SCARBOROUGH — The Town Council will reconsider a controversial year-round, townwide leash law that was approved earlier this month after a dog killed a federally protected piping plover in July.
Chairman Ronald Ahlquist has requested a reconsideration vote for Wednesday’s council meeting, while a group of citizens is circulating a petition calling for a referendum to overturn the law.
On Oct. 2, councilors proposed and approved an ordinance change that requires dogs to be leashed any time they’re on town property, including parks, streets and sidewalks. The new law went well beyond a proposed consent agreement with the U.S. Fish and Wildlife Service that applied only to beaches in the summer.
“I think we went too far in all the confusion,” Ahlquist said Monday. “There should be places that dogs can go off leash. It doesn’t make sense to require leashes everywhere. We’ve done enough to dog owners already.”
The council’s action could affect the ongoing petition effort.
Citizens began circulating the referendum petition on Oct. 3 and must submit at least 2,379 valid voter signatures – 25 percent of Scarborough voters who cast ballots in the last gubernatorial election – by Oct. 22. A referendum would be held in early December, said Town Manager Tom Hall.
Town officials have delayed enforcing the new animal control ordinance until the referendum petition process runs its course. Under the previous ordinance, dogs were banned from beaches from 9 a.m. to 5 p.m. from June 15 through Sept. 15. During the same period, unleashed dogs were allowed on beaches from sunrise to 9 a.m., while only leashed dogs were allowed on beaches from 5 p.m. to 9 a.m.
Katy Foley, a dog owner who started the petition, said she and about 100 volunteers are well on their way to collecting more than 3,000 signatures.
“We feel very good about our numbers,” Foley said Monday while collecting signatures at the Citgo station at routes 1 and 114.
“We’ve had an overwhelming response,” she said. “People are talking about how we fix this for good.”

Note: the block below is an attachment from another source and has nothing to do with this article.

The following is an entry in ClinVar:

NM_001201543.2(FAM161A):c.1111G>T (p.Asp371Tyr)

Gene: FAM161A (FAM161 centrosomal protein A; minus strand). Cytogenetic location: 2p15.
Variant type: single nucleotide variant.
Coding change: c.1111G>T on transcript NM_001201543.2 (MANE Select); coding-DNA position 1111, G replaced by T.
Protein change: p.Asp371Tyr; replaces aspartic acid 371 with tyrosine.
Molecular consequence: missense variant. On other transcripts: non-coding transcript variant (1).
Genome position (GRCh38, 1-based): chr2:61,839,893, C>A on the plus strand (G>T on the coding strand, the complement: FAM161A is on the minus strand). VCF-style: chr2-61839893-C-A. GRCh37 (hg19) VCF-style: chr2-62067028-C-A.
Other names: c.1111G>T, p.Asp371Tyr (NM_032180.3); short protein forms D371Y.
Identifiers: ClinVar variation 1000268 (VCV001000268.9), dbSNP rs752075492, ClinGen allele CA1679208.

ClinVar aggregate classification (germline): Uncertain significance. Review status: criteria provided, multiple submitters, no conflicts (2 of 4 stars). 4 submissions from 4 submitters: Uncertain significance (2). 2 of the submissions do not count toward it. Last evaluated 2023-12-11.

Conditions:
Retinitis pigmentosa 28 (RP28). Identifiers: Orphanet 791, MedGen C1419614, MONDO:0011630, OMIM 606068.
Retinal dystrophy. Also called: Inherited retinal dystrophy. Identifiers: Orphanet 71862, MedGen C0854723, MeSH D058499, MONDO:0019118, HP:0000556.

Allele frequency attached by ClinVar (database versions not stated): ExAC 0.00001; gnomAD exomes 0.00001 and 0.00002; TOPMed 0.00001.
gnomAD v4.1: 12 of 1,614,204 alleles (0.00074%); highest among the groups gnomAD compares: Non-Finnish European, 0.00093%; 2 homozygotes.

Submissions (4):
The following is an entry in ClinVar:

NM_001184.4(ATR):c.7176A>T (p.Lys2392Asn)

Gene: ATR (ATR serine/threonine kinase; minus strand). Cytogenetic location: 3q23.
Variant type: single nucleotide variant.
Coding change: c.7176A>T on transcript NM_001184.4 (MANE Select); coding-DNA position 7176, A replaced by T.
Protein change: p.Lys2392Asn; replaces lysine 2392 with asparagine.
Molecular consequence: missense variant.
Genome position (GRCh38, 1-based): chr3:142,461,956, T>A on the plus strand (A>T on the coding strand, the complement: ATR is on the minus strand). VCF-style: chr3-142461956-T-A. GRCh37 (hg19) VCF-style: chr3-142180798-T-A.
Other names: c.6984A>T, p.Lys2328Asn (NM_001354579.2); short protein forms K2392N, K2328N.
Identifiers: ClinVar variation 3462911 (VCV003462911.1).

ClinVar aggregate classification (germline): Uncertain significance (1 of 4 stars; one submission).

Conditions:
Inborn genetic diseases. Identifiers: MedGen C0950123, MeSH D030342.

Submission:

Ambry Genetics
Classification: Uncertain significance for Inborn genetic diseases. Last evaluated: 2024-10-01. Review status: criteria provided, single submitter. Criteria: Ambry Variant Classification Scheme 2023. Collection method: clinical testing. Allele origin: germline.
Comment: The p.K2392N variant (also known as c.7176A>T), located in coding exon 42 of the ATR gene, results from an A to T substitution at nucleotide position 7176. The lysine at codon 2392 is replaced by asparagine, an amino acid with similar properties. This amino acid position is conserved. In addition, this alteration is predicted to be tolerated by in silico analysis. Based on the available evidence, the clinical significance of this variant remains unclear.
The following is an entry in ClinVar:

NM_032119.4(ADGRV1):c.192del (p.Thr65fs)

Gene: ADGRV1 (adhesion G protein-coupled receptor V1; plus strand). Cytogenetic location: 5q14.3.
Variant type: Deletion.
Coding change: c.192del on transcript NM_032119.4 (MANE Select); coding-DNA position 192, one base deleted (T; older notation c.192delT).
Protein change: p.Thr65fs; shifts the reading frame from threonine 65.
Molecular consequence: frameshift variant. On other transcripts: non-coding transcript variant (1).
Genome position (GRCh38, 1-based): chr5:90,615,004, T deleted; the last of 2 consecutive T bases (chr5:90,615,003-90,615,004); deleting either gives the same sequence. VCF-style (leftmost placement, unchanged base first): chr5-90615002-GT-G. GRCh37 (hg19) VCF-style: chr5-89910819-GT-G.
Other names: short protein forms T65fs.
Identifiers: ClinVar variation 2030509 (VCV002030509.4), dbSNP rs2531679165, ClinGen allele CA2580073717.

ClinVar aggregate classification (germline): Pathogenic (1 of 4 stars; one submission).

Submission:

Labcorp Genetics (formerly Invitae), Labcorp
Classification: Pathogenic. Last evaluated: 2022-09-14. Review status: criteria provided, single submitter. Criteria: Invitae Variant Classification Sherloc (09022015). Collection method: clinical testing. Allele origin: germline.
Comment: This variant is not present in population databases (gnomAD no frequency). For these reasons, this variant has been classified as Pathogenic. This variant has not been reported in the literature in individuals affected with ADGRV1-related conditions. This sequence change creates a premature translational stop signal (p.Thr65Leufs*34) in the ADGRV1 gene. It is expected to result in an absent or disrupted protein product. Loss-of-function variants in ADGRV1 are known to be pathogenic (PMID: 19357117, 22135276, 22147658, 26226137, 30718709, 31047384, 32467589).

Foley said she has heard from some townspeople who have had negative experiences with unleashed dogs, but many more who are upset that the council approved a year-round, townwide leash law without giving advanced notice or taking public comment.
“We want all voices to be heard on this issue,” Foley said.
The council voted 5-2 on Oct. 2 to approve a consent agreement that settled a dispute with the federal government after an unleashed dog killed a piping plover chick on Pine Point Beach. The settlement saved the town from paying a $12,000 fine to the U.S. Fish and Wildlife Service.
Instead, the town must pay a $500 fine, develop public education and municipal staff training programs about plovers, and create and fund the position of a part-time piping plover coordinator for at least five years starting next spring. The coordinator will work 20 hours a week, from April 1 through Aug. 31, to monitor the plover population and dog activity and to recruit and coordinate volunteer observers.
Before approving the consent agreement, the council went a step further and voted 4-3 for an amendment to create the year-round, townwide leash law. The amendment was proposed by Councilor Richard Sullivan and presented by Councilor Katherine St. Clair. Ahlquist opposed the amendment but approved the overall consent agreement, which is why he can call for a reconsideration vote, he said.
Under the new law, dogs would be allowed to run unleashed only in designated public areas, such as dog parks. However, the town has no dog parks, and many people rely on beaches for recreation with their pets.
St. Clair said she has received about a dozen “bullying” emails from townspeople who are angry about the townwide leash law. She said she regrets proposing the new law on the same night that the council considered the consent agreement, but the possibility of a townwide leash law had been discussed at other meetings.
“We’ve been dealing with this issue for months,” St. Clair said. “I still believe (the townwide leash law) is the right thing to do. The council represents all of Scarborough, not one segment of Scarborough.”
St. Clair said she has received several emails from townspeople who support the new leash law and have shared frightening stories about being bitten, attacked or jumped on by unleashed dogs. She said she’s unsure whether she’ll support a reconsideration vote, but she’d like to address the dog owners’ concerns, possibly by designating certain public areas where unleashed dogs would be allowed to run free.
“I feel bad because a majority of the people fighting this law are responsible dog owners,” St. Clair said. “I hope the outcome is good, but we’re not going to make everybody happy.”
Kelley Bouchard can be contacted at 791-6328 or at:firstname.lastname@example.orgTwitter: @KelleyBouchard